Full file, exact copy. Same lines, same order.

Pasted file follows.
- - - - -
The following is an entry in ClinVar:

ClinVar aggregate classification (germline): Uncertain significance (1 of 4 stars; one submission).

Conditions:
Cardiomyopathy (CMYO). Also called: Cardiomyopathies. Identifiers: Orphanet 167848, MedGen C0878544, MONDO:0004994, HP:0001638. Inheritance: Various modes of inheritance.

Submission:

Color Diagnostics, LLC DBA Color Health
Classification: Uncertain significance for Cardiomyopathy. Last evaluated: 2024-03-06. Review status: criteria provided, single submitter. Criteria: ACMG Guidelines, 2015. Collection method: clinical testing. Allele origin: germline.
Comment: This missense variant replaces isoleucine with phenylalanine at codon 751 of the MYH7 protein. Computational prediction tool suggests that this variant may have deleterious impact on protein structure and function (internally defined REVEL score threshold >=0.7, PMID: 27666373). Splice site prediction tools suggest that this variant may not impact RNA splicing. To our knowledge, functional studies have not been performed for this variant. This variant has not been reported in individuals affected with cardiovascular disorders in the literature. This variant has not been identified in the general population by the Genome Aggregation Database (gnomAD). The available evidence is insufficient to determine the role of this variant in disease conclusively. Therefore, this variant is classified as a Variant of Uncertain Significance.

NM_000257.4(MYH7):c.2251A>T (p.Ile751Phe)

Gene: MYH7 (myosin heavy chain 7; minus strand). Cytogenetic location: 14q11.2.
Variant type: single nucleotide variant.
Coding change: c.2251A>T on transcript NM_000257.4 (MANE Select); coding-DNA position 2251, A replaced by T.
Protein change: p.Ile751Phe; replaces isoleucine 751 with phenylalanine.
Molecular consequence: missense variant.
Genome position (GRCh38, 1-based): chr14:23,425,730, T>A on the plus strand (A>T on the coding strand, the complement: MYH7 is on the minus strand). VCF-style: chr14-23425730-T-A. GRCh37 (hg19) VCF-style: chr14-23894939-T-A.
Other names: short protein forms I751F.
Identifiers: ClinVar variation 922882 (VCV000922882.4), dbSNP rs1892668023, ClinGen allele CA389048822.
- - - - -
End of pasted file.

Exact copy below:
The following is an entry in ClinVar:

ClinVar aggregate classification (germline): Uncertain significance (1 of 4 stars; one submission).

Conditions:
Cardiomyopathy (CMYO). Also called: Cardiomyopathies. Identifiers: Orphanet 167848, MedGen C0878544, MONDO:0004994, HP:0001638. Inheritance: Various modes of inheritance.

Submission:

Color Diagnostics, LLC DBA Color Health
Classification: Uncertain significance for Cardiomyopathy. Last evaluated: 2024-03-06. Review status: criteria provided, single submitter. Criteria: ACMG Guidelines, 2015. Collection method: clinical testing. Allele origin: germline.
Comment: This missense variant replaces isoleucine with phenylalanine at codon 751 of the MYH7 protein. Computational prediction tool suggests that this variant may have deleterious impact on protein structure and function (internally defined REVEL score threshold >=0.7, PMID: 27666373). Splice site prediction tools suggest that this variant may not impact RNA splicing. To our knowledge, functional studies have not been performed for this variant. This variant has not been reported in individuals affected with cardiovascular disorders in the literature. This variant has not been identified in the general population by the Genome Aggregation Database (gnomAD). The available evidence is insufficient to determine the role of this variant in disease conclusively. Therefore, this variant is classified as a Variant of Uncertain Significance.

NM_000257.4(MYH7):c.2251A>T (p.Ile751Phe)

Gene: MYH7 (myosin heavy chain 7; minus strand). Cytogenetic location: 14q11.2.
Variant type: single nucleotide variant.
Coding change: c.2251A>T on transcript NM_000257.4 (MANE Select); coding-DNA position 2251, A replaced by T.
Protein change: p.Ile751Phe; replaces isoleucine 751 with phenylalanine.
Molecular consequence: missense variant.
Genome position (GRCh38, 1-based): chr14:23,425,730, T>A on the plus strand (A>T on the coding strand, the complement: MYH7 is on the minus strand). VCF-style: chr14-23425730-T-A. GRCh37 (hg19) VCF-style: chr14-23894939-T-A.
Other names: short protein forms I751F.
Identifiers: ClinVar variation 922882 (VCV000922882.4), dbSNP rs1892668023, ClinGen allele CA389048822.